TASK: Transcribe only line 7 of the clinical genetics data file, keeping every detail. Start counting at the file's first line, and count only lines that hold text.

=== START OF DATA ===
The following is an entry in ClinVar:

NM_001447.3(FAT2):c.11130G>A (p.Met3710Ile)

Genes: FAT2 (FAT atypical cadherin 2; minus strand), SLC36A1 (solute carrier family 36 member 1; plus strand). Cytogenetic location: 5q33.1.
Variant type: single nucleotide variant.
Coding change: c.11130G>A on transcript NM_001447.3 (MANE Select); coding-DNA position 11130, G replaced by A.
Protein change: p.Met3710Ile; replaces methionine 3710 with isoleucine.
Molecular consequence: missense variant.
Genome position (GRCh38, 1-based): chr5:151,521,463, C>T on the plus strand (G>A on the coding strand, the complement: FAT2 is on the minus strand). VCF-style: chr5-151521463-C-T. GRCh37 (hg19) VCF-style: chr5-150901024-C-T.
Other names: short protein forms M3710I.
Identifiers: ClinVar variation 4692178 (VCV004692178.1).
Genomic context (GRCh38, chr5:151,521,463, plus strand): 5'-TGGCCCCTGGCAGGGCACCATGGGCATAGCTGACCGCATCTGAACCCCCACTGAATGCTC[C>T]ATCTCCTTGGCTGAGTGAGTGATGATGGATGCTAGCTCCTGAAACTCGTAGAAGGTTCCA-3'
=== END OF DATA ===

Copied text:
Molecular consequence: missense variant.